Columbia grapples with its homeless population
COLUMBIA — While leaders have backed away from a controversial plan to lock up Columbia’s homeless or ship them out of town, they still are figuring out how to solve a problem many agree is getting worse.
Volunteers sought to count the number of homeless in all of South Carolina’s 46 counties on Jan. 24. The tally includes those in emergency shelters, transitional housing and without shelter. While experts caution about relying too much on the results, the numbers show Columbia with the most homeless people in the state.
County Total Homeless
1. Richland 1,518
2. Greenville 896
3. Horry 839
4. Charleston 403
5. Spartanburg 341
6. Greenwood 238
7. Florence 228
8. Beaufort 136
9. Anderson 131
10. Lexington 121
South Carolina 6,032
S.C. Coalition for the Homeless
The greatest concentration of the city’s homeless may be seen several blocks north of the state Capitol, where a new $12 million facility has opened to provide shelter and other programs to help the homeless.
The complaints don’t center around what happens inside the large nonprofit complex known as Transitions at Calhoun and Main streets.
Instead, they revolve around what is happening on the surrounding downtown blocks. Some residents and businesses say they’re on edge, and others wonder if the city’s revitalization might be blocked from moving their way.
By one count earlier this year, Richland County has by far the most homeless of any county in South Carolina — perhaps as much as a quarter of the state’s homeless population.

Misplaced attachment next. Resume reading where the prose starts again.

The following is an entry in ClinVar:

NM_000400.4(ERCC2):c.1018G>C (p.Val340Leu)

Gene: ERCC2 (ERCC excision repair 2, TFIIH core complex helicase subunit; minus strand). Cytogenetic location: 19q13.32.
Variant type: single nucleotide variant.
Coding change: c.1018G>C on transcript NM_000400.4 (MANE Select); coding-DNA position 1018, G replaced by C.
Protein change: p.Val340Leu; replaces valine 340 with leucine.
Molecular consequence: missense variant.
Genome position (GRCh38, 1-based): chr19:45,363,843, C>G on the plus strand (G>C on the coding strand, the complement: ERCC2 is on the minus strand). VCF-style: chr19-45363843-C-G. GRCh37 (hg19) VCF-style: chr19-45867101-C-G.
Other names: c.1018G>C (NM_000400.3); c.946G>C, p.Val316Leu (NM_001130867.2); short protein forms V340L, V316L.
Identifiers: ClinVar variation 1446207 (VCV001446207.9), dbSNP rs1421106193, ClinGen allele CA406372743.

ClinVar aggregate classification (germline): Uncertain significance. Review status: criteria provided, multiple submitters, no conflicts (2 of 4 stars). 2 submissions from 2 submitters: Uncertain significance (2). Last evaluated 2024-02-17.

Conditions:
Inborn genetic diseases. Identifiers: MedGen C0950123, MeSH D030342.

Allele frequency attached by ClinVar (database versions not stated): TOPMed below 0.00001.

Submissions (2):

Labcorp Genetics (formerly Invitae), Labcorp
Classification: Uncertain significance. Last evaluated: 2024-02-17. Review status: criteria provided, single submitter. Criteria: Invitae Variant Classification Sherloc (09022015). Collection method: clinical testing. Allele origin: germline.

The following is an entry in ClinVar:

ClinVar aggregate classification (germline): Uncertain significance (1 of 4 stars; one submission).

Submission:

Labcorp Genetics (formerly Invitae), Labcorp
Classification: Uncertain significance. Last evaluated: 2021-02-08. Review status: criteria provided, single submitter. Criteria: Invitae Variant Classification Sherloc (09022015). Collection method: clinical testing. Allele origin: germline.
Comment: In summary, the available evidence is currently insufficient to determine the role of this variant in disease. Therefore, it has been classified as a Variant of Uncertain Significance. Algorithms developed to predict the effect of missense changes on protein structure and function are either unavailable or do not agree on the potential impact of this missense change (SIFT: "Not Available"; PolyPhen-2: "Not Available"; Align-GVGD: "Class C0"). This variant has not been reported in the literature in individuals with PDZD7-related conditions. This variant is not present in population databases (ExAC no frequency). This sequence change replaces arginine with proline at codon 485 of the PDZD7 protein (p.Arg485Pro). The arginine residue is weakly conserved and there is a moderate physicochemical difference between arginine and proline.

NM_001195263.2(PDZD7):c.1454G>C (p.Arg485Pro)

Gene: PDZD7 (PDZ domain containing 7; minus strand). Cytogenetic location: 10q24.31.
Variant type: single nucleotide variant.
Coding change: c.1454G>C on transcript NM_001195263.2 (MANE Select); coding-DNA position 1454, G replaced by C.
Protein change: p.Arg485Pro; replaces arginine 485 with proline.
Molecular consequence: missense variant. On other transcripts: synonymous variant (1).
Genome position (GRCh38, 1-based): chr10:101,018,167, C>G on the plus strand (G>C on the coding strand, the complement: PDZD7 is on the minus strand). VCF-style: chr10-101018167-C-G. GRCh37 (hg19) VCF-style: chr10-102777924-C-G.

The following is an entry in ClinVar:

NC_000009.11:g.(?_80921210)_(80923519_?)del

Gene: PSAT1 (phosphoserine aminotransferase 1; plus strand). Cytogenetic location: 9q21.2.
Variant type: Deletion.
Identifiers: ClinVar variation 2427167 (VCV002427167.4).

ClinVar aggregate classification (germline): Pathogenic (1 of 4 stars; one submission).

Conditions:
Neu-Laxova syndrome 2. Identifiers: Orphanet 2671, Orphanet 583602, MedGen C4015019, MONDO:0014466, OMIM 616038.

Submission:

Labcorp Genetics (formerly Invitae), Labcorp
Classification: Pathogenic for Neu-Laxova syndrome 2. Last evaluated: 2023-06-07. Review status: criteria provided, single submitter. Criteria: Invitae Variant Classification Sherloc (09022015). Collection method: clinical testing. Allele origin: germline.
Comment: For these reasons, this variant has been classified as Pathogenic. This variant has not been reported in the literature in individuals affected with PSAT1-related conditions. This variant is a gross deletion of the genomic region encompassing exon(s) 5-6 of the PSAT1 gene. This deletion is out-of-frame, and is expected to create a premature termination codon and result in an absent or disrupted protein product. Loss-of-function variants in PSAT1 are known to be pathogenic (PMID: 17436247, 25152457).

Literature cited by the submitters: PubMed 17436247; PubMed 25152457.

And dealing with them all remains a work in progress.
‘Like the walking dead’
Jimmy Clark, who runs his Clark’s Auto Clinic, said his shop sits at “Ground Zero” of the city’s homeless scene, “and it’s gotten worse in the last five years.”
‘Like the walking dead’
His shop window has been broken twice, though no one could enter because of the burglar bars inside. His other complaints are more of the nuisance variety — people trespassing across his lot and the occasional petty theft. Just a few days ago, he saw a police officer wrestle a naked, intoxicated man to the ground.
“I used to keep the door open all the time,” he said. “No more.”
Susan Sorg, a Blythewood resident who works in the Bank of America tower just a block from Transitions, said she sees a lot of homeless but does not feel threatened by them.
She said she has called police about them a few times, such as when she saw someone throwing beer cans in a park’s bushes. “There once was someone lying beside a Dumpster, and I didn’t know if they were dead or passed out. I did call the police about that, too,” she said.
Dorothy Hart, who lives near Clark’s, said she is glad she is moving away soon. “I get home at 11:30 at night, and they’re all on the corner,” she said. “It’s like the walking dead.”
Clark and others said the homeless don’t seem to commit serious crimes, but they can provide cover for those who do. Also, they bring everyday annoyances, such as obscene gestures, trespassing and public urination.
“A lot of customers I have don’t work on these few city blocks,” Clark said. “They’re not accustomed to seeing it every day. When it’s in your face, it’s quite different.”
‘Bucket keeps filling’
Craig Currey is chief executive officer of Transitions, a nonprofit agency with a three-story brick complex that offers the homeless shelter, food, medical attention and counseling to help them get off the streets for good.